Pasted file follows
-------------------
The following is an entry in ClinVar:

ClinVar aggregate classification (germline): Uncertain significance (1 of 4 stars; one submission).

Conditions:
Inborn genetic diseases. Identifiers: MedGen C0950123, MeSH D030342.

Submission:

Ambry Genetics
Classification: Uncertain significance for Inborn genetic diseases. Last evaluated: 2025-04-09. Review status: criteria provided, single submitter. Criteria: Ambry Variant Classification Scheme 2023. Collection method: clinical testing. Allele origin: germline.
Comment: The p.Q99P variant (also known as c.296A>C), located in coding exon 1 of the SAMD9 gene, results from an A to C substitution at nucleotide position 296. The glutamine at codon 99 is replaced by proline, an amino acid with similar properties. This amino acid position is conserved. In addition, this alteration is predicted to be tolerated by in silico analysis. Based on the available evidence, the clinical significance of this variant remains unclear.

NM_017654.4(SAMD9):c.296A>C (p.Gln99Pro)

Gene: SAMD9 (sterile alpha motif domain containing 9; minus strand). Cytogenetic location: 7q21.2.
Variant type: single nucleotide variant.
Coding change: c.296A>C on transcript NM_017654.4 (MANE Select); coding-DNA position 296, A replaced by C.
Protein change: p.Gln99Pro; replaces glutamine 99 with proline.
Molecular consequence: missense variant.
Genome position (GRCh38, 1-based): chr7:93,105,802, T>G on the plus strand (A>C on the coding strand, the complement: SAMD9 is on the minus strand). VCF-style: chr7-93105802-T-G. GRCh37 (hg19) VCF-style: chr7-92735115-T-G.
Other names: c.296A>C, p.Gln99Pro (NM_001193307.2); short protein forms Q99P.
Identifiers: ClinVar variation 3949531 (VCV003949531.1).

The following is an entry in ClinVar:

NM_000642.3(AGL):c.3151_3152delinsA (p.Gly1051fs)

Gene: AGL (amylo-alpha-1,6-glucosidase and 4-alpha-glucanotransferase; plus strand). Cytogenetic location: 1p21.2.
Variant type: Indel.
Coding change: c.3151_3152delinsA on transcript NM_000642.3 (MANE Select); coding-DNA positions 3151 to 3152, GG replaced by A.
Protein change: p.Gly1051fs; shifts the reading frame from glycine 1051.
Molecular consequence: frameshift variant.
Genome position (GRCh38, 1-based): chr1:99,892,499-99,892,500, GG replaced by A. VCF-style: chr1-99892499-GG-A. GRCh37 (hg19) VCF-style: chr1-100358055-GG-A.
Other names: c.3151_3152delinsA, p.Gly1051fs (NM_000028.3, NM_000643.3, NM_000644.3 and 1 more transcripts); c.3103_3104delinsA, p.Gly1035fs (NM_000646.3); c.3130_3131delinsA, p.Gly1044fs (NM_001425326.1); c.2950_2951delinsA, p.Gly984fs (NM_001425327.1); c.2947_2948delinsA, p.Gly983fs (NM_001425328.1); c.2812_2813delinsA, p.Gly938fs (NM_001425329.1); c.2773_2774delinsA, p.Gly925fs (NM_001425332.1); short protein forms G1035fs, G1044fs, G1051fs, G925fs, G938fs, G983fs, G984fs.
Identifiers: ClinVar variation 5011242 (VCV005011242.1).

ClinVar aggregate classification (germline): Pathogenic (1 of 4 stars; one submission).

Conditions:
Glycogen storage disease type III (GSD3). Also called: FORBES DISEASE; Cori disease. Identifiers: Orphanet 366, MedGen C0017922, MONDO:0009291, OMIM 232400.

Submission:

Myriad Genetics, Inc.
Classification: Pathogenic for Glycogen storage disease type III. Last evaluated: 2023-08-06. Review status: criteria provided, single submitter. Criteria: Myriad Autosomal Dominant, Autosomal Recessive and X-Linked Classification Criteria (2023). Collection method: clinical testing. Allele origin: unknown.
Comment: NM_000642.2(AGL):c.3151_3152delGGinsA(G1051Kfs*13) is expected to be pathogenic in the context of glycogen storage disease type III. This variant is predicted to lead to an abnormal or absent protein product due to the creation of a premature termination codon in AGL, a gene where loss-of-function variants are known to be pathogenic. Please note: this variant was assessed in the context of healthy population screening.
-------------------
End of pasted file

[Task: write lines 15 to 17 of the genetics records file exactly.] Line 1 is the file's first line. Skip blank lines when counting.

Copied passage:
Genome position (GRCh38, 1-based): chr7:93,105,802, T>G on the plus strand (A>C on the coding strand, the complement: SAMD9 is on the minus strand). VCF-style: chr7-93105802-T-G. GRCh37 (hg19) VCF-style: chr7-92735115-T-G.
Other names: c.296A>C, p.Gln99Pro (NM_001193307.2); short protein forms Q99P.
Identifiers: ClinVar variation 3949531 (VCV003949531.1).